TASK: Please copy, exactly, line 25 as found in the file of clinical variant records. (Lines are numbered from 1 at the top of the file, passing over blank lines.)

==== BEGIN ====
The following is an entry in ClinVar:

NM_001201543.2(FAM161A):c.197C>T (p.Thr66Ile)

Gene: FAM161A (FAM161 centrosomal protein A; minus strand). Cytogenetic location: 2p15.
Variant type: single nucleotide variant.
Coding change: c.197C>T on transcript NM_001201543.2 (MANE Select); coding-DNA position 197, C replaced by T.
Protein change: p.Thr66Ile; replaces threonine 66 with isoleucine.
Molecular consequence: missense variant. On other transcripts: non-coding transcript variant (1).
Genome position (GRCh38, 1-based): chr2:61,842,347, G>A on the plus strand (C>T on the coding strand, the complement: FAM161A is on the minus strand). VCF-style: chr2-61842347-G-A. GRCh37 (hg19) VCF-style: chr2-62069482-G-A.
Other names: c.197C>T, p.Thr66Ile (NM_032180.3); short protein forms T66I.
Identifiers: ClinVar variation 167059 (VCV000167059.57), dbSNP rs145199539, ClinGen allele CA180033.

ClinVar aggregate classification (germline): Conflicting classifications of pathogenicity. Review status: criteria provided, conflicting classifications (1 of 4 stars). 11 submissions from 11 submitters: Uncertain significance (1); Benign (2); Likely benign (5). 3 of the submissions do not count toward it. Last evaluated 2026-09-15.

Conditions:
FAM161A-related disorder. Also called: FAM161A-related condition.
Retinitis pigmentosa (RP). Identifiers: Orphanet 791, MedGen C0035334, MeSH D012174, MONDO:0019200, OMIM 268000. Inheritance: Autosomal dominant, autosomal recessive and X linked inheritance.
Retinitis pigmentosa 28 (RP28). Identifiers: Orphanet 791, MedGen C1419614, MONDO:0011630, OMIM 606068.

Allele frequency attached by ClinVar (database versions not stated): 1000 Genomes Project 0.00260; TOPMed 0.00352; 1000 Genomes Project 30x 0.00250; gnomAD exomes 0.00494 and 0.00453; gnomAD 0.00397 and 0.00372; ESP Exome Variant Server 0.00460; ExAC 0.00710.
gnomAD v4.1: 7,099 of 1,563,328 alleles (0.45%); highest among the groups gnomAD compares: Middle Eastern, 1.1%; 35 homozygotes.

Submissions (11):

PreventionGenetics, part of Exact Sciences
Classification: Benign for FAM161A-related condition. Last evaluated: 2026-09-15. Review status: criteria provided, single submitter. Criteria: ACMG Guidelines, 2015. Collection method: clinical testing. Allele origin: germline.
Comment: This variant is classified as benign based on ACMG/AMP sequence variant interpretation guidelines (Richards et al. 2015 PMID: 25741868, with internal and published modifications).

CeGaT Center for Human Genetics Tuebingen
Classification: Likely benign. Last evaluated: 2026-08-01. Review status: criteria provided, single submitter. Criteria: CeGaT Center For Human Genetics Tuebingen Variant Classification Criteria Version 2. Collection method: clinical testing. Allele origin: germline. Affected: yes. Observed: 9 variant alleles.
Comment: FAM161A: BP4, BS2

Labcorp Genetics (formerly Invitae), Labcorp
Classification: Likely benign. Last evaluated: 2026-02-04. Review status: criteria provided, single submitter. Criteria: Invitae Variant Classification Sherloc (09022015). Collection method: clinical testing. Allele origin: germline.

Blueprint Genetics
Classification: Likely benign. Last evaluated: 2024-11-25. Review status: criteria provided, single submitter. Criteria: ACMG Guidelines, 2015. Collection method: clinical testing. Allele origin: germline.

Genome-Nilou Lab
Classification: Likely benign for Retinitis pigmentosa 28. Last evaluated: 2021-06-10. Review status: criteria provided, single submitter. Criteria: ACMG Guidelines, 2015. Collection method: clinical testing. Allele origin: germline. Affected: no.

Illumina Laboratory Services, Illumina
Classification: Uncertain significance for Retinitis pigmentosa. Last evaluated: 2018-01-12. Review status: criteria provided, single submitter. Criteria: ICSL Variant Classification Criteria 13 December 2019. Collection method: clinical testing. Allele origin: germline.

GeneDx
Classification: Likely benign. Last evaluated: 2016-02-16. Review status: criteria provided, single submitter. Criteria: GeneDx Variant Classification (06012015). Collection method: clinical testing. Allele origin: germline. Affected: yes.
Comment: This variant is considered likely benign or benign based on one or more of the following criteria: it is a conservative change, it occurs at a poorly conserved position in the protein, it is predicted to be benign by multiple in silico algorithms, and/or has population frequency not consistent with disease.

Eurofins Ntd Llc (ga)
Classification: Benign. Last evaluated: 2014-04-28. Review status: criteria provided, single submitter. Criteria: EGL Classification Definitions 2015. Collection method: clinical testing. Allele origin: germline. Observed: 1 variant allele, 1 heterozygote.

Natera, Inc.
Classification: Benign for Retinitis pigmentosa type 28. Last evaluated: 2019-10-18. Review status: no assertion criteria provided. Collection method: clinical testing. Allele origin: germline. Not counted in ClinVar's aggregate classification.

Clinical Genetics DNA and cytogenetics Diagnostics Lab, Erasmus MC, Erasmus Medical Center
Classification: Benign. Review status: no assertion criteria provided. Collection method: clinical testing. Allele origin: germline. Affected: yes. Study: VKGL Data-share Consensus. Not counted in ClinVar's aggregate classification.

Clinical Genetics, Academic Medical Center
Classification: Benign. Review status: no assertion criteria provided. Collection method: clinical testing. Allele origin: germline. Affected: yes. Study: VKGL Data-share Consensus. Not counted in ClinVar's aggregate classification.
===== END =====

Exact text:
Labcorp Genetics (formerly Invitae), Labcorp